Parallel evaluation of Doxorubicin inducing Genetic damage in human lymphocytes and sperm using the Comet assay and spectral karyotyping


NoIn recent years, two techniques for detecting genetic damage in the whole genome have gained importance: the alkaline comet assay, to detect DNA damage such as strand breaks and alkali-labile sites, and a multicolour FISH method, spectral karyotyping (SKY), to identify chromosomal aberrations simultaneously in all metaphase chromosomes. In the present study, the induction of DNA damage in human sperm and lymphocytes in vitro has been studied employing an anticancer drug, doxorubicin (DX). An increase in DNA damage was observed with the comet assay as the median per cent head DNA of sperm significantly decreased from 82.07 and 85.14% in the untreated control groups to 63.48 and 72.52% at doses of 0.8 µM DX. At 1.6 µM the percentage declined to 60.96% (the corresponding tail moment increased from 4.42 to 12.19). In stimulated lymphocytes, a significant increase was observed in tail moment, from 0.72 and 0.53 in controls to 15.17 and 12.10 at 0.2 µM DX, continuing at the same level to a final concentration of 1.6 µM. Structural aberrations found in the parallel SKY study in stimulated lymphocytes at 0.2 µM DX consisted of 14% chromatid-type and 2% chromosome-type aberrations; none were found in controls. The SKY results correlate very well with the findings of the comet assay in lymphocytes where DNA damage was observed at similar doses. This study is the first reporting use of the comet assay and SKY analysis in parallel after chemical treatment. The potential of the two techniques together is evident, as they represent a set of assays feasible for evaluating damage in human somatic and germ cells after chemical treatment (i) by direct observation of two different end-points, detecting general DNA damage and chromosomal aberrations and (ii) by extrapolation from lymphocytes to sperm, which provides a `parallelogram¿ approach in human cells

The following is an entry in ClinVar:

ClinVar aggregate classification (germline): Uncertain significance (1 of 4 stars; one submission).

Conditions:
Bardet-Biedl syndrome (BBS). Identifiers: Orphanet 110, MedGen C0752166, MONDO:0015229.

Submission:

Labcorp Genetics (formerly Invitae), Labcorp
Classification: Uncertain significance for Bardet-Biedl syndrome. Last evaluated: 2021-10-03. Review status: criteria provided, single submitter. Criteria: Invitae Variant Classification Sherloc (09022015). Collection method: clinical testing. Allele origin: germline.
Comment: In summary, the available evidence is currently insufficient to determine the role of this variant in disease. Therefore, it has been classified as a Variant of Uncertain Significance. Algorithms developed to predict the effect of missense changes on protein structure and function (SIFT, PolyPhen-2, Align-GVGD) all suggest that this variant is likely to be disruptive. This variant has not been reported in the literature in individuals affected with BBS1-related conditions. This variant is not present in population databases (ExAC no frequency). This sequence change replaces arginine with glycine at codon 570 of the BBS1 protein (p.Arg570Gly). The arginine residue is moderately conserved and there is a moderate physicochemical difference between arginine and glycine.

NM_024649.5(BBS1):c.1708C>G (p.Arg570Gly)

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oaioai:bradscholars.brad.ac.uk:10454/2700Last time updated on 2/6/2012

This paper was published in Bradford Scholars.

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